From Pride and Prejudice by Jane Austen.
Miss Bingley saw, or suspected enough to be jealous; and her great anxiety for the recovery of her dear friend Jane received some assistance from her desire of getting rid of Elizabeth. She often tried to provoke Darcy into disliking her guest, by talking of their supposed marriage, and planning his happiness in such an alliance.
From Pride and Prejudice by Jane Austen.
Well. It happened.
Several weeks back, we had a freeze. Not a hard one, but cold enough so that my uncovered plants were destroyed. Had I remembered to cover them, I think that they would have survived, but the whole incident got me to thinking...
I planted what I thought were cold hearty vegetables: kale, brussels sprouts, etc. The problem, I see so clearly now in a big "duh" moment, is that the plants were still babies. If they had been adults, and more robust, then I'm sure that they would have come through just fine.
Lesson learned? ... start sooner. The time to start winter vegetables around here is in the fall after it's cooled down enough so that your leafy greens don't bolt but it's still going to stay warm enough so that the plants have enough of a real head start... not only to deal with the rare trulyfreezing night but, maybe more importantly, with the shorter days and stingy light of winter.
Winter turns to spring quickly here and this is a time of starting over...not just for my garden but for me. I am officially unemployed and, for the first time in my life, not by choice. It's a recent development and I feel an odd, and completely unexpected, sense of freedom along with the more predictable anxiety. Time seems to mutate, to expand. I have long stretches of it that never were there before. How will I fill it all? Then I realize that what I have is the same amount of time that I always had...now I just have different choices in how to spend it. New possibilities open up. Of course, a lot of my time is, and must be, devoted to job hunting and networking, but...
... now a daily yoga practice becomes a reality and not just a goal that I never quite reach.
...I finally actually have the time to do a genuine Spring Cleaning. It's something that I've wanted to do ever since we moved into this house. I've always imagined other people clean their house thoroughly from top to bottom once a year and those other people have, in my more crazed moments, a sort of moral superiority or strength of character over myself who has always wanted to do a Spring Cleaning but never has quite managed it.
...I can get more exercise. I have the time now to walk to town, to the store, or to the library instead of taking the bus or driving.
...I have more time for doing the sort of cooking that I love: labor intensive and/or learning experience type recipes. Here's the remains of the peach cobbler that I made yesterday from farmers market peaches that I froze last summer.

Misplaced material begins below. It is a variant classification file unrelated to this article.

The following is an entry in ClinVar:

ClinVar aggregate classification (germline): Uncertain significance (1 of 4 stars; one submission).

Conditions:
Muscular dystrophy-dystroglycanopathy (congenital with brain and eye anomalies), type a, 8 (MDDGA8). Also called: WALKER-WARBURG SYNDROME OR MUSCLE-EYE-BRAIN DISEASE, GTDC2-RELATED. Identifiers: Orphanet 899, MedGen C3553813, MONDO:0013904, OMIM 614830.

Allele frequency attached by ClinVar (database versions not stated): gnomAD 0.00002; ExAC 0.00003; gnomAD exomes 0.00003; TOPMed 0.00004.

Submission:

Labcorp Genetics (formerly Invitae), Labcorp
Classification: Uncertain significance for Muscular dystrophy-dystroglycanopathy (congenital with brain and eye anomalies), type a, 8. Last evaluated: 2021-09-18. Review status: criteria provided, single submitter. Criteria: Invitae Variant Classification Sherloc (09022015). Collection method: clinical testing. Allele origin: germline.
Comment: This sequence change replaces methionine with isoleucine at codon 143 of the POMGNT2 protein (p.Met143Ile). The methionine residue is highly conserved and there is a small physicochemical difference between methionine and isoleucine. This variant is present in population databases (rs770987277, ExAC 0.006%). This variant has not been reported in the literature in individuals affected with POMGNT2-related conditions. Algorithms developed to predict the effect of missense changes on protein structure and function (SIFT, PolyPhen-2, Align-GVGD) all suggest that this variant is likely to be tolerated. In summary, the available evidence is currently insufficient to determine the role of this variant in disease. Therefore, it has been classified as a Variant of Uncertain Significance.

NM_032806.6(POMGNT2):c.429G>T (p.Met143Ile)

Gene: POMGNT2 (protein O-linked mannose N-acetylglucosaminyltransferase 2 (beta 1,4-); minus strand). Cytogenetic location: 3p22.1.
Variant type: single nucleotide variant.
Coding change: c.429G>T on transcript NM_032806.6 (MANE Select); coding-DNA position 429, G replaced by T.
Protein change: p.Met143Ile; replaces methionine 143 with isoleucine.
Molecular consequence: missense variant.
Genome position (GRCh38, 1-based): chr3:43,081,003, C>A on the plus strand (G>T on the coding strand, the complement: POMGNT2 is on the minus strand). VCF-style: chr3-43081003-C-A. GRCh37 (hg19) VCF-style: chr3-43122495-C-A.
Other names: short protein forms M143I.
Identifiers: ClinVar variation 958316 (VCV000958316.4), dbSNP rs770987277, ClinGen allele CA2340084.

Maybe it sounds like I'm in denial about my situation but, believe me, stark reality is always right at the surface of my awareness. I think what I'm doing is trying to keep myself positive and productive in the face of an inner voice that belongs to a very familiar persona...part standard issue nag part extremely inventive doomsayer and alarmist. Even now she is scolding me. "Why are you blogging? You need to get out there and find a job! Something! Anything! RIGHT THIS SECOND!"
Of course, there is genuine urgency to my situation, but no more so than that of all the other people who are out there right now looking for work. Maybe I am ultimately a genuine optimist because I can't help but feel possibilities opening up inside of what at one time I might have called a disaster. Such a relative word, disaster. When I was 9, a disaster was moving away from my first best friend. When I was 13, a disaster was throwing up on the double Ferris wheel in full view of everyone who was attending the county fair. I'm not living in a war zone. I'm not starving. I'm not homeless. I'm just unemployed.
At the beginning of February, I planted lettuce, radishes, peas - both sugar snap and English. All of those tender and sweet flavors of warmer days and still cool nights. All of these are easy because you direct sow them in the soil.
Then you wait.
...and that's something else I've discovered about myself as a gardener. I get impatient waiting for plants to come up although waiting is exactly what you have to do.
Planning and patience... lessons learned.
Jane Austen was an English novelist most active between 1811 and 1816. Although she published anonymously during her lifetime, her books are today some of the most beloved and widely read. Although Austen's depictions of rural gentry life are comic and often rather sly and mischievous, she also paints a serious picture of women's almost complete dependence on marriage to gain social and economic security.
Mr. Bingley in the quote above is referring to a very specific range of skills, or "accomplishments", that were considered essential for young women to make themselves mistress of...usually in order to render themselves more entertaining and ornamental in company. His sister, Miss Bingley, is worried, and for good reason, early on in the novel that her own target for marriage, the very wealthy Mr. Darcy, might be developing a dangerous liking for Elizabeth Bennet, the heroine of the novel. Miss Bingley makes heroic efforts to secure Mr. Darcy for herself, but it's clear that he doesn't really consider her as a serious contender for his affections and her stratagems for getting Elizabeth out of the picture only paint her (unwitting)
rival as more interesting to Mr. Darcy.
Austen fans can be quite adamant about which novel is the best, but Pride and Prejudice is certainly the best known and widest read. As someone who rereads all of Jane Austen over and over, I can say fervently, if not adamantly, that it is my favorite.